(289g) Optimization and Reaction Kinetics of the Production of Biodiesel From Castor Oil
AIChE Annual Meeting
2009 Annual Meeting
Fuels and Petrochemicals Division
Alternative Fuels and Enabling Technologies III
Tuesday, November 10, 2009 - 5:15pm to 5:35pm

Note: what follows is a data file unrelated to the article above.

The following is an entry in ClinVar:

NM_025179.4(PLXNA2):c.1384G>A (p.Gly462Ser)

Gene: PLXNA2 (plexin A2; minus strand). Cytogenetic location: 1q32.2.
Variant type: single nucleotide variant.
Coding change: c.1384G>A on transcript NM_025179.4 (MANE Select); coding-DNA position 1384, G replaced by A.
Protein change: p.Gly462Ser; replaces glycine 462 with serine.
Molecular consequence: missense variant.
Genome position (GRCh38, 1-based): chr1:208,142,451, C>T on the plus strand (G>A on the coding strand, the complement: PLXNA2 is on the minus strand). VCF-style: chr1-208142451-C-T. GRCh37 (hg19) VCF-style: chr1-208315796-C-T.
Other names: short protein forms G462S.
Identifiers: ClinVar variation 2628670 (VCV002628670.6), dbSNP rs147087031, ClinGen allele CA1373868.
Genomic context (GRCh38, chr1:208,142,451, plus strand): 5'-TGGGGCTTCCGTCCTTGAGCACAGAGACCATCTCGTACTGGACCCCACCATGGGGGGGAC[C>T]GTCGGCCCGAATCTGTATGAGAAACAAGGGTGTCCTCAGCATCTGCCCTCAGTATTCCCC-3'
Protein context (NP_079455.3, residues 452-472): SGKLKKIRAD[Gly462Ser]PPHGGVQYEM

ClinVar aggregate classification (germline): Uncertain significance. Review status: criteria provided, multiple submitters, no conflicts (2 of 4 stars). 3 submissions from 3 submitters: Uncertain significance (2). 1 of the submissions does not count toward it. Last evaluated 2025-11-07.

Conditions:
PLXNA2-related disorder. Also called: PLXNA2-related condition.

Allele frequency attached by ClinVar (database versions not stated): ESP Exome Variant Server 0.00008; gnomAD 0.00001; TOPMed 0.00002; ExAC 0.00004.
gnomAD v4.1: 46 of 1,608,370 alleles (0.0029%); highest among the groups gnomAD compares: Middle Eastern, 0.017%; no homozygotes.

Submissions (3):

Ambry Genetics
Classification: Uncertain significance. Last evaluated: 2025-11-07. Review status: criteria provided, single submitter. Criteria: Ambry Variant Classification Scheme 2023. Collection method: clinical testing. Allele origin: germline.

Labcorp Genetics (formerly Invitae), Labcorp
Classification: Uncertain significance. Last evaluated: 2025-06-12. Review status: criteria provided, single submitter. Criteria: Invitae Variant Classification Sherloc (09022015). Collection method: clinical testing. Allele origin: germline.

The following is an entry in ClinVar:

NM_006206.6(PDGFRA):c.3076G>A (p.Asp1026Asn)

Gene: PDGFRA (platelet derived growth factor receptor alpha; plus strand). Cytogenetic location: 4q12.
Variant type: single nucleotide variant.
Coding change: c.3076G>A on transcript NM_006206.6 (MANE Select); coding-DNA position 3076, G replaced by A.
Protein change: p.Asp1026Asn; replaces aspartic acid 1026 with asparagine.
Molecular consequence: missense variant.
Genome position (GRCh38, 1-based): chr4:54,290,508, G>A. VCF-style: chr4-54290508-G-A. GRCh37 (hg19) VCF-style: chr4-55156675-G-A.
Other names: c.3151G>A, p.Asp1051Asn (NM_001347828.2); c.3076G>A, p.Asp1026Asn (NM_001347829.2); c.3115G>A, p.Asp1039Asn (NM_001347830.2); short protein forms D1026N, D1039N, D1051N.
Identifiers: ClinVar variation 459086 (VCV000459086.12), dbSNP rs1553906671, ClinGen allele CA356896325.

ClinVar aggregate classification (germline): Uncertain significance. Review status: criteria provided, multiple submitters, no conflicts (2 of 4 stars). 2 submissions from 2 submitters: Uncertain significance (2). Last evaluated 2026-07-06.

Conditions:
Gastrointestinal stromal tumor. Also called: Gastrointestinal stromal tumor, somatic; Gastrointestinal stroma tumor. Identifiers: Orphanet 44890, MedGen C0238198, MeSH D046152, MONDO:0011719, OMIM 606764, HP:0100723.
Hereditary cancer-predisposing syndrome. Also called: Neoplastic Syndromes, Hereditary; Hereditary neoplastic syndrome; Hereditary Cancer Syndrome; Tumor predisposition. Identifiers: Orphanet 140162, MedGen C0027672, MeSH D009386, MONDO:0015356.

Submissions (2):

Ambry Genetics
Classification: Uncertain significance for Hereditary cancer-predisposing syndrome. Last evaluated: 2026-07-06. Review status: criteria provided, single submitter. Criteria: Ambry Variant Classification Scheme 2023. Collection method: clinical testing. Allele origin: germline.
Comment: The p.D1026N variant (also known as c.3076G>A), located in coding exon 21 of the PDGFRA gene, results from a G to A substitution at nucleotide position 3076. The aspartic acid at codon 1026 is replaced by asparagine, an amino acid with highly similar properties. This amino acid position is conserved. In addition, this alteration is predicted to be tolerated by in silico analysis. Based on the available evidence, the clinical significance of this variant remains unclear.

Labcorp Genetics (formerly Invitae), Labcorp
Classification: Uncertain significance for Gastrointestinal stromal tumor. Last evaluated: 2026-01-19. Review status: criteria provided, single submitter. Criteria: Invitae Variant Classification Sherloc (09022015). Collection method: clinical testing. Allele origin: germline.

Ricinus communis, commonly known as the castor plant, has been cultivated for millennia as a source of oil for lamps and other applications. The seeds of the castor plant contain 35% to 55% oil. The major fatty acid component of castor oil is ricinoleic acid, which comprises 90% of the fatty acids present in castor oil. Ricinoleic acid is a monounsaturated, 18-carbon fatty acid with a hydroxyl functional group at C-12. This hydroxyl group causes castor oil to be highly polar, simplifying the mixing of the oil with methanol for the biodiesel reaction. Castor oil is more viscous than typical oils, which poses problems in the resulting biodiesel. A study of the esterification reaction kinetics of converting the castor oil into biodiesel was performed to determine reaction kinetics. This information can be used to engineer a biodiesel production facility with castor oil as a feedstock. Factors considered in the kinetics study included reaction temperature, catalyst concentration, ratio of methanol to oil, and reaction time. The resulting biodiesel was tested for compliance with appropriate ASTM standards. Production of biodiesel from castor oil would provide two benefits: (1) a biodiesel feedstock oil that does not diminish the food supply, and (2) reduce the US dependency on foreign oil by providing a domestic alternative to petroleum diesel.